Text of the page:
can you do me a favour and separate this into paragraphs, (or fix the formatting). Thanks. The lesswrong slack has a channel called #world_domination.

What if the disagreeing parties have radical epistemological differences? Double crux seems like a good strategy for resolving disagreements between parties that have an epistemological system in common (and access to the same relevant data), because getting to the core of the matter should expose that one or both of them is making a mistake. However, between two or more parties that use entirely different epistemological systems - e.g. rationalism and empiricism, or skepticism and "faith" - double crux should, if used correctly, eventually lead ... (read more)

Is there good reason to believe that any method exists that will reliably resolve epistemological disputes between parties with very different underlying assumptions?

This is an interesting idea, although I'm not sure what you mean by

It can work without people understanding why it works

Shouldn't the people learning it understand it? It doesn't really seem much like learning otherwise.

You don't have to understand what it does or why it works (or care about those) to successfully perform it. You can put yourself in the other side's shoes without understanding the effects of doing so.

Good point - "aspiring rationalist", perhaps?

I think "aspiring rationalist" has basically the same problems, because the word (as Lumifer mentioned) doesn't carry a lot of meaning, and in this case "aspiring" doesn't specify what kind of rationalism we're talking about. In my brain I still think of LW-type rationalists as "Bayesian rationalists", and I'll probably continue to use that label at least mentally for the time being. It's not that much better, but it at least conveys that we're not simply claiming that we think correctly or that we're particularly sane people. Bayesian rationalists make a pretty hefty claim, at least relative to what is commonly believed even by philosophers (who often claim there is no well-defined concept of rationality). That claim is basically that it is possible to define rationality, and we have proof! Like, real, mathematical proof! So, whatever label you use should at least convey that there is a specific claim to be made, and that it's not an intuitively obvious claim that all "sane" people would know. Most of rationality is in fact going against how most people think.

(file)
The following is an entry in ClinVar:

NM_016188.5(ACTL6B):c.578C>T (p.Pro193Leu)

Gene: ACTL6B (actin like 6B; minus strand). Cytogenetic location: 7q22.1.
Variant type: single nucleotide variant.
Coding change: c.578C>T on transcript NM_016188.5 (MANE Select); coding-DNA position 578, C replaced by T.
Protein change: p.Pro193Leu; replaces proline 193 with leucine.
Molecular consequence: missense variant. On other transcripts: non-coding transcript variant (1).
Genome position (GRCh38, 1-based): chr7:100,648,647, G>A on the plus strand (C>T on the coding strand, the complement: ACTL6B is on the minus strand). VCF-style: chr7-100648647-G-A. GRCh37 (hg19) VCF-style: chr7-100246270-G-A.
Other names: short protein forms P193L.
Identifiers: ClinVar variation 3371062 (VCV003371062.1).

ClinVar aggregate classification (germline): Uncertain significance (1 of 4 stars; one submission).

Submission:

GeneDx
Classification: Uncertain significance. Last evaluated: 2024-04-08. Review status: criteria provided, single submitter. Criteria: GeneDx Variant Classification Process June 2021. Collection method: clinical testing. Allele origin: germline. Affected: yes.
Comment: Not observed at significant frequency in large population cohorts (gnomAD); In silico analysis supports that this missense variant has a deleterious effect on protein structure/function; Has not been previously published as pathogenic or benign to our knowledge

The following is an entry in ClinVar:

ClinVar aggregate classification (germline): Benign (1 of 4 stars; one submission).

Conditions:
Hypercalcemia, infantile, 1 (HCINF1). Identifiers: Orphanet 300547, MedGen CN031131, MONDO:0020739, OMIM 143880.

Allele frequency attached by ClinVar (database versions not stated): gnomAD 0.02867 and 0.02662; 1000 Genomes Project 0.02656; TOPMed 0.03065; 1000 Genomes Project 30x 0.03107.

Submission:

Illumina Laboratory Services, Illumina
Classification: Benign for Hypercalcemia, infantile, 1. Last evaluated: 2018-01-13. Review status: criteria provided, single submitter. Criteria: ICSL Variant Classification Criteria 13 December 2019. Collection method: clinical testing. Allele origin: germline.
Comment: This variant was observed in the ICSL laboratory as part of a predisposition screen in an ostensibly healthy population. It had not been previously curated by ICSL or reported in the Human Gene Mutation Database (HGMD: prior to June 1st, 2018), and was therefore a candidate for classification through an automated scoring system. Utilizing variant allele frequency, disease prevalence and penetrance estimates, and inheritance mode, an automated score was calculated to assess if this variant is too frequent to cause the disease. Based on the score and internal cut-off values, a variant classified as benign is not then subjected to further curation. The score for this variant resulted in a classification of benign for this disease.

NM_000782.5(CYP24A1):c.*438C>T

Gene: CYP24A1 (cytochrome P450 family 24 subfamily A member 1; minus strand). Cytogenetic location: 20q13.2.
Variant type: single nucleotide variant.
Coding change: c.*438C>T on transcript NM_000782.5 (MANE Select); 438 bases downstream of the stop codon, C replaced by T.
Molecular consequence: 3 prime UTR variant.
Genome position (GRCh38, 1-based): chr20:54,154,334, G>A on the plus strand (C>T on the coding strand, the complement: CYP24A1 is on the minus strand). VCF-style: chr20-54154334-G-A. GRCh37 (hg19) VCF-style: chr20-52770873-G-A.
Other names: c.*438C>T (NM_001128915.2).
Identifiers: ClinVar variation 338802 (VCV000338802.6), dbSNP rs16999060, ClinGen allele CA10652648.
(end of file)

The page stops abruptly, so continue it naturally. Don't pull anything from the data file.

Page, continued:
That's a valid point - I suppose there's no harm as long as one is careful. Allowing any part of your map to gain too much autonomy, however - internalizing a belief-label - is something to avoid. That's not to say that identity is bad - there's nothing wrong with being proud that you're a fan of Lost, or of your sexual orientation, etc. There is, I believe, something wrong with being proud that you're an atheist/socialist/republican/absurdist/singularitarian (etc.).

wait, what? Please describe the difference between the first acceptable identities and the second not-OK list. I think you're confusing the type of grouping or identity with the level of identification. acknowledging membership in a group (unsure about pride, but ignore that for now) is fine. Believing that membership is exclusive and exactly describes you is a mistake.